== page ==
Aug 12 12:47 PM | 3 Likes Like |Link to Comment
  • Four Reasons to Fear Deflation [View article]
    Actually, those individuals who have credit card debt also "cheer" deflation (assuming, of course, that they can stay employed).

    - When wages are constant, deflation in consumer goods will increase a person's disposable income (which can be applied to debt reduction).

    - Conversely, as we saw in 2007-2008, inflation will reduce disposable income (for most people) and lead to an increase in debt defaults. [Not many people saw their wages rise with inflation during that time period. Rather, many had a pay freeze as their employers tried to compensate for rising raw material costs.]

    For those few whose income actually rises during times of excess inflation [without a long time lag], consider yourself lucky.

    Of course, price stability is better than either [significant] inflation or [significant] deflation.

    My real point is that...we should not assume that moderate deflation is "totally evil" and moderate inflation is "completely benign".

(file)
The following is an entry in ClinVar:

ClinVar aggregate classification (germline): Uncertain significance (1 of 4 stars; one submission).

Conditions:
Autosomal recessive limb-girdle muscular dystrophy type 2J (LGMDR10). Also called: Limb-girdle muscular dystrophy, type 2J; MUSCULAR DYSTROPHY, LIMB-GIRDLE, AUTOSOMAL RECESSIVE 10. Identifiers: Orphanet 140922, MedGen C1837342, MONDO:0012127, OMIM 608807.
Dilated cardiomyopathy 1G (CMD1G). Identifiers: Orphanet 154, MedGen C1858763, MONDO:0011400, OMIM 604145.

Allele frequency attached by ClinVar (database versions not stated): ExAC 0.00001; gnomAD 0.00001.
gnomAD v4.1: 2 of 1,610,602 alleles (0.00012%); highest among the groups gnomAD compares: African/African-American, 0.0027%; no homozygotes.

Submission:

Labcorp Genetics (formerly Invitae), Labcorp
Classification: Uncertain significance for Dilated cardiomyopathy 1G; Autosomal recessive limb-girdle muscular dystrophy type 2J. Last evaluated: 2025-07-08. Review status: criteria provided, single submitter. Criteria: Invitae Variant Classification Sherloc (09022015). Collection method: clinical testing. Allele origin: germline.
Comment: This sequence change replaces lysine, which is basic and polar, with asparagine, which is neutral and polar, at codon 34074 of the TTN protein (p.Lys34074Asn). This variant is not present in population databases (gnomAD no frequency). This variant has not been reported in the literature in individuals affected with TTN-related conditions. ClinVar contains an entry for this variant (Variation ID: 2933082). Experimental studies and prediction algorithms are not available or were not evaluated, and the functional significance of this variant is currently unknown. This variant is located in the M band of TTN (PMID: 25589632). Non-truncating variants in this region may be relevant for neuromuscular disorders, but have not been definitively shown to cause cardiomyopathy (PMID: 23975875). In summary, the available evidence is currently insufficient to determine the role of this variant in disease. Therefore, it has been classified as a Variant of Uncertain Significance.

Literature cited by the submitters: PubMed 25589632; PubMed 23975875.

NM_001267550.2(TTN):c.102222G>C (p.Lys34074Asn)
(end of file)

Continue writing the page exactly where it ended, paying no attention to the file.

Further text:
Jul 20 07:37 PM | 3 Likes Like |Link to Comment
  • Tax Break on Mortgages May Disappear [View article]
    Actually, the economic instability of the last 4 years (inflation followed by unemployment) has already compelled the poor and many of the middle-class to utilize "group living arrangements, growing your own food..." One could also add to that "transportation without the use of a private vehicle" (via walking, bicycle, or the bus).
    Jun 11 12:42 PM | 3 Likes Like |Link to Comment
  • Thoughts on the 0.00% Yield [View article]
    Solar works well for drying clothes, too.

    (Sorry...couldn't resist the opportunity for some humor today, albeit truthful humor, in this case.)
    Mar 16 06:56 PM | 3 Likes Like |Link to Comment
  • The Grip on Consumer Credit Finally Loosens [View article]
    The raw data from the Federal Reserve actually supports the comment from "j-dub".

    I visited the website today and found this interesting article from "Tyler Durden" (title: "The Primary Source Of January's Surprising Boost To Consumer Credit? Why, The US Government Of Course")

    He provides a link to the Federal Reserve's website to support his claim. Here is that link again:

    Take note that... the ONLY column for which January is higher than December is the column labeled "Federal Government".

    Mar 5 08:35 PM | 3 Likes Like |Link to Comment